The VA’s internal watchdog, the Office of the Inspector General, released a report Wednesday that looked into a whistleblower’s claims of extensive, persistent problems in the Veterans Health Administration’s (VHA) Health Eligibility Center enrollment records.
The OIG found that the VHA’s enrollment system had about 867,000 pending records as of September 30, 2014. On top of that, at least 307,000 applications ‒ or about 35 percent of all pending records ‒ were associated with individuals reported as deceased by the Social Security Administration.
However, “serious enrollment data limitations” prevented the inspector general from reliably determining how many of those records were associated with actual application records, Deputy Inspector General Linda Halliday said in a statement.
Those limitations included an estimated 477,000 pending records that did not have application dates associated with them.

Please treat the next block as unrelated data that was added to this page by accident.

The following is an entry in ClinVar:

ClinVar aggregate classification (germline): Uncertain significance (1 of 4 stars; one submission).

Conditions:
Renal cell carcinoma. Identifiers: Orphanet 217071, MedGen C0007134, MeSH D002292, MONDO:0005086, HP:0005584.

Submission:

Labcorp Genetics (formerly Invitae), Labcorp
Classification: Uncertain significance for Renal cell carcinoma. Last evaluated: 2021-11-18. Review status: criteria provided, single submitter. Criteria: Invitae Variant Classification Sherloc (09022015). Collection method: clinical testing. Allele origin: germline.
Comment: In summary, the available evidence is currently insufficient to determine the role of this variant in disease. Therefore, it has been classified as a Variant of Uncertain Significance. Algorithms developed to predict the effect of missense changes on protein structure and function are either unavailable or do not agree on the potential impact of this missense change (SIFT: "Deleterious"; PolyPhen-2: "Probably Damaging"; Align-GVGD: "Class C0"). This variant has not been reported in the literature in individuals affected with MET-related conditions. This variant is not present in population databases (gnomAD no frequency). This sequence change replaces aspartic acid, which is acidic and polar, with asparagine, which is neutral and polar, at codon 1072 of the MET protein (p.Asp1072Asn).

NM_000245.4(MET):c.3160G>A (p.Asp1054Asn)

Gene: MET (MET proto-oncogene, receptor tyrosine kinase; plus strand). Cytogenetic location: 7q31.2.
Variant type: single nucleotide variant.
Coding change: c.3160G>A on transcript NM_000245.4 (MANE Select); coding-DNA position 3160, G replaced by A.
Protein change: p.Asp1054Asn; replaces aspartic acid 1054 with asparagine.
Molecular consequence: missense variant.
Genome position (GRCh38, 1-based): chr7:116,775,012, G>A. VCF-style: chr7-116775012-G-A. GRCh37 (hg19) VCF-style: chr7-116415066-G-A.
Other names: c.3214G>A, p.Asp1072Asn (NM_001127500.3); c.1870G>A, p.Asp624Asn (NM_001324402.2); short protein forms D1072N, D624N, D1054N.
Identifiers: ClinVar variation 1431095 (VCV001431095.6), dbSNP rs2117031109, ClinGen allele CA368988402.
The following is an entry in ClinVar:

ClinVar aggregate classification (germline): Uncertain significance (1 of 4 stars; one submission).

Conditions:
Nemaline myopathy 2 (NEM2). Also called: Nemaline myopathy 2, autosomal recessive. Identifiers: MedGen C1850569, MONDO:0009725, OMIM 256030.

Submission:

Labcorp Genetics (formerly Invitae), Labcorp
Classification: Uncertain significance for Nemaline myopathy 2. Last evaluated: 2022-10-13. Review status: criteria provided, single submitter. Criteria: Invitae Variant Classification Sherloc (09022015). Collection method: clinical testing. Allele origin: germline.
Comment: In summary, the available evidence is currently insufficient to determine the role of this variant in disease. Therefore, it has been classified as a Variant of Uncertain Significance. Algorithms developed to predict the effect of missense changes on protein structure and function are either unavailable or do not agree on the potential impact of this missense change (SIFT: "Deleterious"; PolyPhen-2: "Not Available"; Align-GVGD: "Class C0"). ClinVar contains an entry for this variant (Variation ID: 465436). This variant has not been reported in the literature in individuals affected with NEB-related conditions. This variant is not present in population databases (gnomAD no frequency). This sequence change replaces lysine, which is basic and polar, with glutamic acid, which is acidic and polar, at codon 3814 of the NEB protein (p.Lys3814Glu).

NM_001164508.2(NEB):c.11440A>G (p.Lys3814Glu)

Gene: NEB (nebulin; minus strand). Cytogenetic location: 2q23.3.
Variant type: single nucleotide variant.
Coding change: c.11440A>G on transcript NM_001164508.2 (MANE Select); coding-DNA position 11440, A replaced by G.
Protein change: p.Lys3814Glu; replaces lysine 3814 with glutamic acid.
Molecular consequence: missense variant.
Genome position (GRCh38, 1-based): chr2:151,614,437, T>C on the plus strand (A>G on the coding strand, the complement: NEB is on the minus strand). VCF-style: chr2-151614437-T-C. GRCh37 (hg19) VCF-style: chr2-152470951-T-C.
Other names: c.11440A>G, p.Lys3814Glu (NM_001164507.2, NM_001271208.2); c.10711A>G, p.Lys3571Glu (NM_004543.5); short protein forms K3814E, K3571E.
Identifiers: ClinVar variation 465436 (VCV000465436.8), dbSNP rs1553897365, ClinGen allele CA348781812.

“We also substantiated that employees incorrectly marked unprocessed applications as completed and possibly deleted 10,000 or more transactions over the past five years,” Halliday wrote. “Information security deficiencies, such as the lack of audit trails and system backups, limited our ability to review some issues fully and rule out data manipulation.”
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The OIG also blamed some of the backlog ‒ 11,000 unprocessed health care applications and about 28,000 other transactions in January 2013 ‒ on mismanagement by the Health Eligibility Center, saying it “developed because the HEC did not adequately manage its workload and lacked controls to ensure entry of its workload into the enrollment system.”
The numbers in the report were different than those alleged by VA whistleblowers, who claimed that 238,000 veterans died while awaiting approval of their health care applications. Another claim was that 34,000 veterans lost their benefit eligibility because officials intentionally sat on applications, some until they expired.
The VA previously said that it has no way to purge the names of deceased veterans from its application database. The agency has publicly acknowledged that its enrollment process is confusing and that the enrollment system, data integrity and quality “are in need of significant improvement,” VA spokeswoman Walinda West said on Wednesday.
As of June 30, the VA had contacted 302,045 veterans by mail, asking them to submit required documents to establish eligibility, West noted. To date, the VA has received 36,749 responses and enrolled 34,517 veterans.